As Omar Khan helped whip up 1,500 guests and employees gathered in a Beijing ballroom for NQ Mobile Inc.’s eighth birthday on Oct. 25, the co-chief executive officer himself had little to celebrate.
A day earlier, NQ Mobile, the maker of security software to thwart mobile-phone hackers, was accused by a research firm of inflating revenue, triggering a 47 percent stock decline. The “Never Quit” emblazoned on workers’ purple shirts was no longer just a sales slogan: It could be read as a reminder for the 38-year-old executive to dig in and defend his company.
“All of the allegations are false,” Khan said as he stepped off the stage.
Khan’s challenge now is to respond to the Oct. 24 report by research firm Muddy Waters LLC. He’ll be drawing on sales skills he honed as a young executive building Samsung Electronics Co.’s Galaxy smartphone brand at trade shows. He’ll be matched against Muddy Waters founder Carson Block, who gained fame after regulators halted trading in four of the first five companies the short-seller targeted with his research.
Muddy Waters last week initiated coverage of NQ Mobile with a strong sell rating. The first sentence of Block’s 81-page report pulled no punches: “NQ Mobile is a massive fraud.” Its biggest customer, he wrote, is itself.
“If Muddy Waters is totally right, there’s no way Omar will weather it,” Michael Mahoney, senior managing director at Falcon Point Capital LLC in San Francisco, said in a telephone interview. “If Muddy Waters is a little bit right, and it was a judgment call but not falsification of the business, he’d still be tarnished.”
NQ Mobile’s shares declined as much as 13 percent after another volley today from Block, who said the company’s stock will be delisted within a year. The shares were down 9.7 percent to $12.94 at 2:47 p.m. in New York, and have lost more than 40 percent of their value since the day before the Muddy Waters report.
“We have no doubt that in a year from now, this company will have been delisted,” Block said in a Bloomberg Television interview today with Stephanie Ruhle on the “Market Makers” program. “Over 90 percent of the revenue doesn’t exist.”
In an interview with Bloomberg TV today, Khan said a delisting from the New York Stock Exchange is “absolutely absurd.” Rich Adamonis, a spokesman for the NYSE, said the bourse has no comment.
In late 2011, Beijing-based NetQin Mobile Inc. was looking for someone who could push beyond the company’s Chinese roots and help founder Henry Lin guide an international sales push for its mobile-security applications.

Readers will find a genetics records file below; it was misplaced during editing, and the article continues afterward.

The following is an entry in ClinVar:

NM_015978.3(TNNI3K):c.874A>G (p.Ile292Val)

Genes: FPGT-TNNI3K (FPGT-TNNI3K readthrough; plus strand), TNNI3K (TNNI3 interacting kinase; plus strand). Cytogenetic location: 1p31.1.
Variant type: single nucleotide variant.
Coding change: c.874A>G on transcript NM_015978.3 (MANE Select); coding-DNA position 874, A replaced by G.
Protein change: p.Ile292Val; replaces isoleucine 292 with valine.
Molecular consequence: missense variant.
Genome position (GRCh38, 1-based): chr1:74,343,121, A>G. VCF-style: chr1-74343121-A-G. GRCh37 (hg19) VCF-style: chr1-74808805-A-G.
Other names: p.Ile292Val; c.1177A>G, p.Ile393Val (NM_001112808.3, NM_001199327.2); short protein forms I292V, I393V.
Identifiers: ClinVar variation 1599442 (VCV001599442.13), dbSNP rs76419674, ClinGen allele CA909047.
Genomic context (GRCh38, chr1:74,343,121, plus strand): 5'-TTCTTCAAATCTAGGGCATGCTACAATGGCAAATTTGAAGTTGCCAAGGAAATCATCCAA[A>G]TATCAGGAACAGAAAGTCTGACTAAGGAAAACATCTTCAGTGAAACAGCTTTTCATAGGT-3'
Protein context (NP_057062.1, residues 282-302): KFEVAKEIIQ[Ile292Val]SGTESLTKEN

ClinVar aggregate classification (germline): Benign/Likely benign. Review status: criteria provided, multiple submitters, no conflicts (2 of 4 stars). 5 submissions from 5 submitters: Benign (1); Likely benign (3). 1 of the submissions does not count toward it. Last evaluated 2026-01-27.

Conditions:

The company turned toward the U.S. and Khan, a young star who had made his name as Samsung Mobile’s chief product and technology officer and had recently joined Citigroup Inc. to run a global mobile team.
“NQ came to me to recruit me to join the board,” Khan said in an interview. That offer quickly changed to a co-CEO position alongside Lin. The hiring announcement in January 2012 contained a further reflection of NetQin’s vision beyond China: Its name would change to NQ Mobile.
In Khan, NQ Mobile snagged an executive with ties to multiple continents: He was born in Karachi to Pakistani parents, raised in Miami and educated at the Massachusetts Institute of Technology, and was well-traveled in China from eight years working his way up to help manage Motorola’s mobile-devices supply chain.
The bonus: Khan had sales chops to complement his technical know-how. Part of his job for Samsung had been to take the stage at trade expos, extolling the features of new products such as the Samsung Galaxy player.
When Khan joined Samsung in May 2008, it was just six months after the company agreed to use a new handset operating system from Google Inc. called Android in a challenge to Apple Inc.’s just-released iPhone. In part because of the popularity of Samsung phones, Android operating systems were used in 81 percent of smartphones shipped globally in the third quarter, according to data this week from Strategy Analytics.
“My role was to help create a product and a business strategy for North America,” Khan said. “I was an advocate for the Android platform and managed the relationship with Google. I was lucky enough to be the face of the company when we launched” products.
Khan said he hadn’t considered working in mobile security until NQ Mobile approached him.
“They got excited about me, and I got excited about them,” Khan said. “We’ve transformed ourselves into a mobile Internet technology platform.”